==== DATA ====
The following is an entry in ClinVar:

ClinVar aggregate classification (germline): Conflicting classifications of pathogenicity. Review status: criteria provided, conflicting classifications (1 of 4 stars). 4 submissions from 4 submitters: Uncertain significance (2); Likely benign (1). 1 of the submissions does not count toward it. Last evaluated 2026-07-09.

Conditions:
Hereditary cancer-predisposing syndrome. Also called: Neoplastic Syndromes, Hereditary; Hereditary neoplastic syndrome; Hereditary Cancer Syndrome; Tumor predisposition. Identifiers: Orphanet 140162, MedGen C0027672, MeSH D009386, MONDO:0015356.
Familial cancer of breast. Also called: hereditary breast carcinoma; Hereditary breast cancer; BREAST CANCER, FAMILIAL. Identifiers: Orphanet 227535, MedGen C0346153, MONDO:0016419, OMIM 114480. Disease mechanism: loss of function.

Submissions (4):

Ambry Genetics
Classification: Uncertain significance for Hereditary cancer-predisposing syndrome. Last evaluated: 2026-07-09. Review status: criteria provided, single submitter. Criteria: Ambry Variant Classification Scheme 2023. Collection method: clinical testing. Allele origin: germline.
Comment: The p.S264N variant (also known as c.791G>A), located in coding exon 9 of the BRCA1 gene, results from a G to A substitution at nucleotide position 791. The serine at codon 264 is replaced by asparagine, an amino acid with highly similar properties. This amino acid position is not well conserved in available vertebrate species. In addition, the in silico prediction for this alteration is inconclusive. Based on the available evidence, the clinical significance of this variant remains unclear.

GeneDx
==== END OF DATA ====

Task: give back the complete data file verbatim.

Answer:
The following is an entry in ClinVar:

ClinVar aggregate classification (germline): Conflicting classifications of pathogenicity. Review status: criteria provided, conflicting classifications (1 of 4 stars). 4 submissions from 4 submitters: Uncertain significance (2); Likely benign (1). 1 of the submissions does not count toward it. Last evaluated 2026-07-09.

Conditions:
Hereditary cancer-predisposing syndrome. Also called: Neoplastic Syndromes, Hereditary; Hereditary neoplastic syndrome; Hereditary Cancer Syndrome; Tumor predisposition. Identifiers: Orphanet 140162, MedGen C0027672, MeSH D009386, MONDO:0015356.
Familial cancer of breast. Also called: hereditary breast carcinoma; Hereditary breast cancer; BREAST CANCER, FAMILIAL. Identifiers: Orphanet 227535, MedGen C0346153, MONDO:0016419, OMIM 114480. Disease mechanism: loss of function.

Submissions (4):

Ambry Genetics
Classification: Uncertain significance for Hereditary cancer-predisposing syndrome. Last evaluated: 2026-07-09. Review status: criteria provided, single submitter. Criteria: Ambry Variant Classification Scheme 2023. Collection method: clinical testing. Allele origin: germline.
Comment: The p.S264N variant (also known as c.791G>A), located in coding exon 9 of the BRCA1 gene, results from a G to A substitution at nucleotide position 791. The serine at codon 264 is replaced by asparagine, an amino acid with highly similar properties. This amino acid position is not well conserved in available vertebrate species. In addition, the in silico prediction for this alteration is inconclusive. Based on the available evidence, the clinical significance of this variant remains unclear.

GeneDx